The inter-species nature of this pairing certainly isn’t anything new in paranormal fiction. Often, when a supernatural being chooses to mate with a human, the human has a little something extra, like Sookie’s telepathy or Michaela’s fae- seeing ability in the Fever series by Karen Marie Moning. In the book I’m now reading, Elena is ”Hunter-born,” with the ability to scent vampires, which comes in handy when hunting them. The message here is that it requires a little something-something to run with the big dogs, which is probably true in real life as well.
Today, however, I’m interested in exploring the inhumanity of the archangels in the Guild Hunter series to see what it has to say about our own human condition. One of the effects of immortality, or near immortality (archangels can only be killed by other archangels), is that the older they get the less they can relate to what it’s like to be human or mortal. Apparently, being human is synonymous with caring, compassion, and empathy (I’m not sure about this, given the nightly news these days, but we’ll go with that premise, for now). Without exception, and in all of these fantasy books, inhumanity is equated with apathy, and it is almost always the price of immortality. Unless the supernatural beings can be saved by love– often the love of a human who shows them the path back from the brink—they are lost—monstrosities without conscience or sympathy.
In Angel’s Blood, Raphael asks himself, whether the humanity that Elena glimpses in him will be enough to save him. It’s an interesting concept isn’t it? It’s also a good question to ask ourselves: are we human enough to save ourselves? Have we nurtured that heart of connection and compassion that is the gift of our humanity? Or have we covered it up with anger and bitterness and a burning sense of the unfairness of the world? Humanity in this definition is the ability to think past ourselves. To put the needs of others ahead of our own. To sacrifice our wants, desires, pleasure, and ease for a greater purpose. Because that is what immortals seem to lose over the course of their long lives: the ability to be unselfish, the concept that in selflessness we actually get more of what we really want and need in life.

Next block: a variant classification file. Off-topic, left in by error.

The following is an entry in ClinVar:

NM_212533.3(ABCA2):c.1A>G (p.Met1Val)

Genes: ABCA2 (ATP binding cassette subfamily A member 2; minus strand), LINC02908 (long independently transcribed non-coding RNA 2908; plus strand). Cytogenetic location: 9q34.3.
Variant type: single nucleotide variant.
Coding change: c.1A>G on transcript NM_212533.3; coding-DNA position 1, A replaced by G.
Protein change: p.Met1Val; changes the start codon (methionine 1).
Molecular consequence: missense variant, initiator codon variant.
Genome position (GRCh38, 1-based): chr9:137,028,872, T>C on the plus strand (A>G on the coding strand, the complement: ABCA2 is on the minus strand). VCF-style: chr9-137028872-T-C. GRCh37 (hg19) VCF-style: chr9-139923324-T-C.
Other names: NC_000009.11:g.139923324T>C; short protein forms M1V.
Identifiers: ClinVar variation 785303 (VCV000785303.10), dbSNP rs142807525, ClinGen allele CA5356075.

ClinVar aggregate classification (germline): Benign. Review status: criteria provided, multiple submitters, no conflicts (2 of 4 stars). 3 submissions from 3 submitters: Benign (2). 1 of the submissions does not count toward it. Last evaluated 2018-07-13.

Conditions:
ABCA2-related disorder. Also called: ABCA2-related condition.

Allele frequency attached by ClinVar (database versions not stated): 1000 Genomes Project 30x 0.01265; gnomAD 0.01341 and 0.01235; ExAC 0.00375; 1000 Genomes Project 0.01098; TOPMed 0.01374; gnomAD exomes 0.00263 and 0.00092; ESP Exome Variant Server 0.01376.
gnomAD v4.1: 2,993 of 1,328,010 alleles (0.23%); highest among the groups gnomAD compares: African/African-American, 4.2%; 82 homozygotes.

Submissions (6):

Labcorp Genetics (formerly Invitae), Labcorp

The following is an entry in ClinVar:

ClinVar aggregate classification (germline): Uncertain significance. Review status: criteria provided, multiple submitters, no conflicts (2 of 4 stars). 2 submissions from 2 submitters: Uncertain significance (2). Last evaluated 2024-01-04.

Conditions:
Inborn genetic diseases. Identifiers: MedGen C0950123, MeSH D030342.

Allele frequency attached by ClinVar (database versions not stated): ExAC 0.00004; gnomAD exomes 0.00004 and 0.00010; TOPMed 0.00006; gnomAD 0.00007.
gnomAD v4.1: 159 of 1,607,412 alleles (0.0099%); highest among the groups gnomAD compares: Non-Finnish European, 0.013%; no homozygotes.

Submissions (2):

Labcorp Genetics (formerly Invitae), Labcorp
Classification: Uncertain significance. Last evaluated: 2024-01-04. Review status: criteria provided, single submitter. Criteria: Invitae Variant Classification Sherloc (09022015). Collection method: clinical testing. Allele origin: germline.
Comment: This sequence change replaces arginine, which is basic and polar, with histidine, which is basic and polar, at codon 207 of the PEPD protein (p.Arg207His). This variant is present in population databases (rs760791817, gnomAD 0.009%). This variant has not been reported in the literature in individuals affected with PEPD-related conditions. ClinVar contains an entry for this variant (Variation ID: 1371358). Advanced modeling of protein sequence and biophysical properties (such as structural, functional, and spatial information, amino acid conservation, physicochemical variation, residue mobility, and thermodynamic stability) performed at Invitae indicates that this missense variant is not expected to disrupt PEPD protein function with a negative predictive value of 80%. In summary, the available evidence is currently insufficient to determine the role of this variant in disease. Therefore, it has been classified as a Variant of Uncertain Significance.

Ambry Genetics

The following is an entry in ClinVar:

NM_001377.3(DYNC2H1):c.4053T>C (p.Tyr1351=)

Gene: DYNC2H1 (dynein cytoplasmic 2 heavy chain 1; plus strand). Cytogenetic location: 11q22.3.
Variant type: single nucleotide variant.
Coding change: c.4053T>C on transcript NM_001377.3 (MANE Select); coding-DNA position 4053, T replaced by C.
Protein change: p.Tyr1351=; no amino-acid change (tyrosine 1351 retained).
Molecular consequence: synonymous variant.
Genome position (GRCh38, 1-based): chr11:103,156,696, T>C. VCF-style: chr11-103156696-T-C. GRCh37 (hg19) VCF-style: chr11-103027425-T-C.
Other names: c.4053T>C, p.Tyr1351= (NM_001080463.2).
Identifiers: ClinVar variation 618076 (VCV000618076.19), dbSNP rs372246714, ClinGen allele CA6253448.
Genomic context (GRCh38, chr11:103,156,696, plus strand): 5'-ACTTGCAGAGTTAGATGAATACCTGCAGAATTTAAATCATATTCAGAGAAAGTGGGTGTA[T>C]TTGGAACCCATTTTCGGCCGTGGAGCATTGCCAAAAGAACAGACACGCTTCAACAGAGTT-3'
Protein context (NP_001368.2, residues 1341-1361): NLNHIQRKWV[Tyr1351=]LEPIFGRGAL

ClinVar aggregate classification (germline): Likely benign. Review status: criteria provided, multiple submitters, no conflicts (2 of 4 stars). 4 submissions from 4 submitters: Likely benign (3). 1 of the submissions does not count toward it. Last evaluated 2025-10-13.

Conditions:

Many of us forget this, myself included. For those of us who are partnered, we often begin the relationship with lots willingness to put our partner’s needs ahead of our own. We wake up first to bring our beloved coffee in bed; we remember to say thank you for the daily courtesies (which we actually practice); we are willing to engage in activities we otherwise wouldn’t, because our love enjoys them.
But then that changes over time, as if the passage of days dilutes our humanity, just like in my beloved books. The longer the relationship, the less inclined we are to be selfless and the more self-centered we become. We stop doing all of the little niceties in which we delighted during the courtship and honeymoon phases. We decide not to bother to make an extra stop after work to pick up our partner’s dry cleaning, reasoning that we’re tired and that they can do it themselves. We stop going to hockey games or romcom movies because, hey, we never liked them anyway. And in doing all this, we chip away at our humanity and give way to that which is less human, but nevertheless resides in all of us– our low selves, our animal natures, whatever we want to call it.
So, we must ask our own reflections, are we human enough to save ourselves from the fate of the immortals? Can we nurture our humanity and fan the flames of our passions? I don’t know, to be honest. It is so hard to keep humanity alive amidst the daily demands of the march of days. But we need to try. We need not to go gentle into that good night. We need to hold onto the parts that make us human. Which includes an inexorable drive towards death, reminding us that time is fleeting, and we may not have tomorrow. Now is the time to embrace our humanity and save ourselves. Because none of us is going to live forever. And who would want to act like we were, anyway?